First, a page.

Meningitis Vaccine for Teens

Anyone at any age can get meningitis, but teens and young adults are among those who are at the highest risk of infection.

Through The 16 Vaccine educational initiative, the National Meningitis Association is urging parents to ask their teen’s doctor about the MenACWY vaccine second dose at their 16-year wellness visit.

Parents of teens can find more information about the CDC-recommended second dose of the MenACWY vaccine and other important vaccinations at The campaign website features emotional firsthand stories of meningococcal meningitis survivors and NMA advocates, like Francesca Testa, whose lives have been irrevocably impacted by the disease.

Parents can also sign up for a text reminder at, which will alert parents when it’s time to schedule an appointment for their teen’s 16-year wellness visit.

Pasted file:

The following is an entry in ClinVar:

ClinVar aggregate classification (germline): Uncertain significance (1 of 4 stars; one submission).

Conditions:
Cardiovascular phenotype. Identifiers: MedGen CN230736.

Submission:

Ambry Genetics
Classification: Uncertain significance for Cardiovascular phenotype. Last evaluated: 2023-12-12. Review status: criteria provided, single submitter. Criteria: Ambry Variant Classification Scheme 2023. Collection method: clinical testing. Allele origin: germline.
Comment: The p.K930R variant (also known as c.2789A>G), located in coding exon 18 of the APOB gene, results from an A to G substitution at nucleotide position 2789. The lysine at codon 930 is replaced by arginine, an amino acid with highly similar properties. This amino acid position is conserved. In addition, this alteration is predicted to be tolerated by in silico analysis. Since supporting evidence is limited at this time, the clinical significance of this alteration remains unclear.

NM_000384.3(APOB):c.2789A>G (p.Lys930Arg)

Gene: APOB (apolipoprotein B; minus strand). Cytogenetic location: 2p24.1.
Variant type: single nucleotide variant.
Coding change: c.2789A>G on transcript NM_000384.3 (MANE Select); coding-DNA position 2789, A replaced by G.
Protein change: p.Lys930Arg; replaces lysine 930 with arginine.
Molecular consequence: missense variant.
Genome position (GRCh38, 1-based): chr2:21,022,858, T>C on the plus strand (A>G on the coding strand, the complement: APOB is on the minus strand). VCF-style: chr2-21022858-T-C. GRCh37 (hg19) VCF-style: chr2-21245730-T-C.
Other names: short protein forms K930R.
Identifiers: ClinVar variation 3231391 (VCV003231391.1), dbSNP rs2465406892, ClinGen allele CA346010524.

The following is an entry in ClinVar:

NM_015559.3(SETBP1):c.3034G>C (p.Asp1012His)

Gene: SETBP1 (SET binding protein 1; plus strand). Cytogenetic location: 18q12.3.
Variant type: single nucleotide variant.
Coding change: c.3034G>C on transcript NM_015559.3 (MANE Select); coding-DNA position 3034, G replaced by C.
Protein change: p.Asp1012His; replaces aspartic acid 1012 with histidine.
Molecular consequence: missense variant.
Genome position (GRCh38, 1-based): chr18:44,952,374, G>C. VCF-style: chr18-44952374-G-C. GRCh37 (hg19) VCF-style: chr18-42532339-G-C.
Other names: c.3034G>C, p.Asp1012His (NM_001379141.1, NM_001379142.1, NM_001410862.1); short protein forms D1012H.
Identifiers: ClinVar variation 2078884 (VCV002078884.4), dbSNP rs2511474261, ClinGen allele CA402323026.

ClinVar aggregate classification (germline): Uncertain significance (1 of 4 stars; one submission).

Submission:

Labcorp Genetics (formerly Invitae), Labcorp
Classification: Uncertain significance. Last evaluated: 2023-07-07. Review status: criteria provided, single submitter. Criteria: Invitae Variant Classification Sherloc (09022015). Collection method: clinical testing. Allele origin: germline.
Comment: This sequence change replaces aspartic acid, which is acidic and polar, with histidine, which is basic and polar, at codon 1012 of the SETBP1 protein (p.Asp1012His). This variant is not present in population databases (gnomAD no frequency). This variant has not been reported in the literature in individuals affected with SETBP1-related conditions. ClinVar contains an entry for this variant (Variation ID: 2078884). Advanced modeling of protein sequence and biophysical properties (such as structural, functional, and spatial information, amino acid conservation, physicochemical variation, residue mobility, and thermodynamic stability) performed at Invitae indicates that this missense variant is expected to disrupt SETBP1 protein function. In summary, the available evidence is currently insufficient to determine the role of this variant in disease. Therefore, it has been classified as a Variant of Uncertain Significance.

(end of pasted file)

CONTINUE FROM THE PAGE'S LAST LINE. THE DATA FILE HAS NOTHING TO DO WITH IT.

Meningitis Quick Facts:
1. Anyone at any age can get meningococcal disease, but teens and young adults are among those who are at increased risk.

2. Although rare, meningococcal disease can develop rapidly and can claim a life in as little as one day. Even with treatment, 10 to 15 percent of those who get the infection will die from it.

3. Among those who survive, as many as 19 percent live with permanent disabilities, such as brain damage, hearing loss, loss of kidney function or limb amputations.

4. Meningococcal disease is contagious. The bacteria that cause the infection can spread when people have contact with someone’s saliva, like through kissing, coughing, sharing beverages or even cosmetics.

5. Vaccination is the best defense against meningococcal disease, yet the majority of teens have missed a critical dose of the MenACWY vaccine at age 16. In fact, less than four in 10 U.S. teens have received the recommended second vaccination.

6. For the best protection against meningococcal disease, the Centers for Disease Control and Prevention (CDC) recommends routine MenACWY vaccination for adolescents starting at age 11-12 years, with a second dose at 16 years of age.